As with all their products, Stone Fruit is made almost exclusively with local products. The cherries are from the Niagara region, and the apricots are necessarily from further afield, but everything else is Ohio grown, allowing them the best freshness and control over quality.
The guys at Middle West call Stone Fruit an infused vodka. I don’t think this is a good idea, from an accuracy or a marketing standpoint. Like their OYO Honey Vanilla (my absolute favorite among their products), this is much too rich and nuanced a liquor to let be confused with the sea of infused vodkas on the market. And for such a small-run product aimed at the high-end cocktail maker, I think that’s a sales suppressant. This is a serious product, not some shelf-space expander.
Regardless of how you categorize it, Stone Fruit is a lot of fun to mix with. It holds its own as the primary spirit in a cocktail, yet also mixes very well with a variety of other liquors. It works particularly nicely with a soft bourbon like Four Roses or Maker’s Mark, as you’ll see in a moment. It pairs with good rum, depending on the variety, in ways either interesting or disastrous. I don’t have a rum solution good enough to offer yet, but I will suggest a bourbon pairing that I like quite a bit, another cocktail where the Stone Fruit is the primary spirit, and a third with champagne.
Combine ingredients with ice and shake well. Strain into a cocktail glass and garnish with a tightly wound twist of lemon.
The Rolling Stone is my favorite creation so far with the Stone Fruit. You can up the ratio of Stone Fruit to bourbon to as much as 1:1, but I think you get a more balanced result with these ratios. Four Roses works best for me with this, but try Maker’s for a little softer, sweeter result. Bigger, more robust, super-premium bourbons are both a waste and get a little titchy with the Stone Fruit. The drink leaves an interesting impression of passion fruit, or all things, without the distinctive electric vibe that fruit always leaves behind.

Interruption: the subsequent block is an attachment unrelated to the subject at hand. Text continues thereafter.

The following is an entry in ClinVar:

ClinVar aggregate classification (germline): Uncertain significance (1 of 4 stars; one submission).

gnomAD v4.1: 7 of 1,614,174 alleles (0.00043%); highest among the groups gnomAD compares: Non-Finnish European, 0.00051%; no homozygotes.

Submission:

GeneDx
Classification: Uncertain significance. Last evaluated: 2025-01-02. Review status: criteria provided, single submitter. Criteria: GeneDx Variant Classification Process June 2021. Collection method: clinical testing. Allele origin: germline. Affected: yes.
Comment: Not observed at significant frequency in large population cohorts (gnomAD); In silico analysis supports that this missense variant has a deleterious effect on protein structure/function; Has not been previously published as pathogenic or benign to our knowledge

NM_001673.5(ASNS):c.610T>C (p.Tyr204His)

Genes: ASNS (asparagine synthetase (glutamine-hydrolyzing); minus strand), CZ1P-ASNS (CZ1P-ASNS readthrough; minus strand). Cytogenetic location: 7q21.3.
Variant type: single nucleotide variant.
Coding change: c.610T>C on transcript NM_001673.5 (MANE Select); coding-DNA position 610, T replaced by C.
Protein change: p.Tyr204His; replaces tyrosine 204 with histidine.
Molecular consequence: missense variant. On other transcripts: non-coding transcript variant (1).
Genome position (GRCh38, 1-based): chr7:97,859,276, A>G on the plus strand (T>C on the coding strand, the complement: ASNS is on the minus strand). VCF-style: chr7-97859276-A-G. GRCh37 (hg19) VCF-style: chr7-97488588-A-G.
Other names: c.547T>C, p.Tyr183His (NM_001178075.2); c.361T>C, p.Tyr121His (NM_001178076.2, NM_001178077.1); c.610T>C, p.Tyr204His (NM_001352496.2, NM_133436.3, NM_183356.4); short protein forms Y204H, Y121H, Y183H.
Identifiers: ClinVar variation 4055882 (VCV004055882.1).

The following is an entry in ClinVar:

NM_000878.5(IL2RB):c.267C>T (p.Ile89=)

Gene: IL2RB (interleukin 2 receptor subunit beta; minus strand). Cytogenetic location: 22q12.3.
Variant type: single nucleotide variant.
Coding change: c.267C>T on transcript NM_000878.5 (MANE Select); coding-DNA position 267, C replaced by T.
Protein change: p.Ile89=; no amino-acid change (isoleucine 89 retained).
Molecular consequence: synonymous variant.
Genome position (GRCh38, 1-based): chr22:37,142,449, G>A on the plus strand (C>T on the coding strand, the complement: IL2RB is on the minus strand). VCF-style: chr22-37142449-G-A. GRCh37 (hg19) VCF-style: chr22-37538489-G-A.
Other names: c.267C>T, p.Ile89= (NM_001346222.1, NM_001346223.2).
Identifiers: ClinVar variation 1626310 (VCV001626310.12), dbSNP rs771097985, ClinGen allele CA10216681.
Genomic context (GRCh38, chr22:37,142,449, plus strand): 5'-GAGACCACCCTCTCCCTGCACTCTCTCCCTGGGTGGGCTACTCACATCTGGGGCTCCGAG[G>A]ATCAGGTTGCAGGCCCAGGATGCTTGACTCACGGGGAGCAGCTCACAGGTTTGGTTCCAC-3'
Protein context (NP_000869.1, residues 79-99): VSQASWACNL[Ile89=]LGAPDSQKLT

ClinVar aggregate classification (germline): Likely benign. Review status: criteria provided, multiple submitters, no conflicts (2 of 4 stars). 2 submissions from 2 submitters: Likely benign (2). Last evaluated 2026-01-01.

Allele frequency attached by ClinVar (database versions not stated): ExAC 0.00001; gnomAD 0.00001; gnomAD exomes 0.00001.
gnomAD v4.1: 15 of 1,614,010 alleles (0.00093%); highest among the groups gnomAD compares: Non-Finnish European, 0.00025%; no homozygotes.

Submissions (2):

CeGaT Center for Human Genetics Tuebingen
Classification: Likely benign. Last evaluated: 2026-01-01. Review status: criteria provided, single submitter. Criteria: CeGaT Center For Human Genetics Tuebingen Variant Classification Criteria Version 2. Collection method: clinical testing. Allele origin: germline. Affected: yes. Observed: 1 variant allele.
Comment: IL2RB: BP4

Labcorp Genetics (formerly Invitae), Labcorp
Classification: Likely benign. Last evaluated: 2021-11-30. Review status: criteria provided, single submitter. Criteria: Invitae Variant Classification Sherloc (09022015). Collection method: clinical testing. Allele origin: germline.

My bartender buddy, Cris Dehlavi, who also happens to be Middle West’s brand mixologist, suggested the Cointreau. Without it, the drink is still delicious, but that electric Passion Fruity effect is very pronounced. Don’t overdo the Cointreau, however, as it easily overwhelms the subtler flavor elements.
The Stone Fruit works nicely with different citruses, though I haven’t tried orange juice yet and make no warranty there. My second cocktail uses only the Stone Fruit which, when by itself, likes lime juice much better than the lemon I used in the Rolling Stone. I wanted to play up the almond notes in it and used a bit of BG Reynold’s excellent orgeat for a nice, funky sour.
Shake very well with lots of ice. Garnish with a wedge of lime. Offer smaller servings since this needs to be cold to be its best.
The last cocktail I’ve come up with so far that is worth sharing is the serendipitous result of New Year’s leftover champagne that was much too good to pour out and a Twitter discussion I had with a reader who wanted something like but unlike a Bellini. I’ve also been on a French 75 kick lately, and things kinda clicked.
Mix other ingredients in a champagne flute, then top with plenty of good sparkling wine. Garnish with a pitted fresh cherry.
A few notes here. Do not use Fee’s Cherry Bitters here, as was my first instinct. They bring out the cherry flavors of the Stone Fruit far too strongly. The Peach Bitters instead highlight the supporting flavors. And this is one of those cocktails where the bottled juice just won’t do. Squeeze your limes fresh or don’t bother. Really.